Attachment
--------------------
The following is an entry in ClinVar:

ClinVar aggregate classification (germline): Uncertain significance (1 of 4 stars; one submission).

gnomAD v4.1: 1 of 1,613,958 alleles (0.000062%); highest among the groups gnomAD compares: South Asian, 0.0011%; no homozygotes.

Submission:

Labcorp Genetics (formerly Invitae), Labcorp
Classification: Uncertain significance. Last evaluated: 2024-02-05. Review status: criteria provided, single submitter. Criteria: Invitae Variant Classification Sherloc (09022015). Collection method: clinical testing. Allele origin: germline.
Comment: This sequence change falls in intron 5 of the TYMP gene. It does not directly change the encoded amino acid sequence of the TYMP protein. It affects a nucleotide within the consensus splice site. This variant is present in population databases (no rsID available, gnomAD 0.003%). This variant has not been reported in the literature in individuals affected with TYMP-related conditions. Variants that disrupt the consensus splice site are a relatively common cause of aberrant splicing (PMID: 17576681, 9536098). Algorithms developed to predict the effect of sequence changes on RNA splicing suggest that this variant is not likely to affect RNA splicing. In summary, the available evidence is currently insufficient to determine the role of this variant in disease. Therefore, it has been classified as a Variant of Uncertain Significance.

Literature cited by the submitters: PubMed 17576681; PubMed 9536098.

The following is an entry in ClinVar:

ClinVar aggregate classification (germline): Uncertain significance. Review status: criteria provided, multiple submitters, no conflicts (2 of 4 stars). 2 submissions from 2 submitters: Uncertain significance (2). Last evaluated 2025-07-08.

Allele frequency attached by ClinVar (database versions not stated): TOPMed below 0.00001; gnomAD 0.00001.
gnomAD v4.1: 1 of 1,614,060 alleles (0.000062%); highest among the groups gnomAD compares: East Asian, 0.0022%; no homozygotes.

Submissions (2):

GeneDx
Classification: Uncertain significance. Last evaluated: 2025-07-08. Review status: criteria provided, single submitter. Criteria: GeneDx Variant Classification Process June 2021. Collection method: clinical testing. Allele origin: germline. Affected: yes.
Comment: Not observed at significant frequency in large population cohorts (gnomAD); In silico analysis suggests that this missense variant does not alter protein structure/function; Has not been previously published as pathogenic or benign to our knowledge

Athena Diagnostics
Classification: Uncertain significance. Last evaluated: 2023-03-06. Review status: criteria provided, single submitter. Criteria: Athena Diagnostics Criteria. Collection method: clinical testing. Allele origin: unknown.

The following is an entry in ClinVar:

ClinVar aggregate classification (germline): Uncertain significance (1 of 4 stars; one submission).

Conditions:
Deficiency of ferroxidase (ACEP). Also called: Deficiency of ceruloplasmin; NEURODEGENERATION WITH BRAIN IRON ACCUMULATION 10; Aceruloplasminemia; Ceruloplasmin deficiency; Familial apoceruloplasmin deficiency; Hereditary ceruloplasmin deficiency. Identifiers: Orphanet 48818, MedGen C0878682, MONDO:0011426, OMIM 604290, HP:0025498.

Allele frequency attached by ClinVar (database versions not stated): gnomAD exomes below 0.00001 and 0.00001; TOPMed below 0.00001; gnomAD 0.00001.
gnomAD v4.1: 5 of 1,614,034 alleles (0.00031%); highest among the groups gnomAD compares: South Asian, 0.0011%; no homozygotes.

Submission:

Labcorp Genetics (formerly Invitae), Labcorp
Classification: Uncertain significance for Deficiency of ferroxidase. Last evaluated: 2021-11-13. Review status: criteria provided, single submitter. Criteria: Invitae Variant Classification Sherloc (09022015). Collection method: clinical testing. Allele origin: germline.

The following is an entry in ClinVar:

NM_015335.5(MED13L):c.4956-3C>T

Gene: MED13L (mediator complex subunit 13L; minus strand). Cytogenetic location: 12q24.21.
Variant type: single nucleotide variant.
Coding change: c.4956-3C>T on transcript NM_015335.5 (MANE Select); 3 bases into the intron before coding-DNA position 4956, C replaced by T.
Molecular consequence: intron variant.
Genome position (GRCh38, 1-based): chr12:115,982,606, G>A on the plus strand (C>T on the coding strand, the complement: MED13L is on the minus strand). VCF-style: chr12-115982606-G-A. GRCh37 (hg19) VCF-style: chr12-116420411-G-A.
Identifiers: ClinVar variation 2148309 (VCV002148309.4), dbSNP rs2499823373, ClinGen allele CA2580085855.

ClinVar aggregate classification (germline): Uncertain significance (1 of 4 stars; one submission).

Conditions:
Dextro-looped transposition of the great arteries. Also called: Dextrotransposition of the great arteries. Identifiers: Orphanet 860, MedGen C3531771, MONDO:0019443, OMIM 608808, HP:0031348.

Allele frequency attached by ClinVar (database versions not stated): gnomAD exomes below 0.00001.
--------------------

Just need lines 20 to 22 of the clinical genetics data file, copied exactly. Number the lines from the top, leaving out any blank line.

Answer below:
ClinVar aggregate classification (germline): Uncertain significance (1 of 4 stars; one submission).

Conditions:
Deficiency of ferroxidase (ACEP). Also called: Deficiency of ceruloplasmin; NEURODEGENERATION WITH BRAIN IRON ACCUMULATION 10; Aceruloplasminemia; Ceruloplasmin deficiency; Familial apoceruloplasmin deficiency; Hereditary ceruloplasmin deficiency. Identifiers: Orphanet 48818, MedGen C0878682, MONDO:0011426, OMIM 604290, HP:0025498.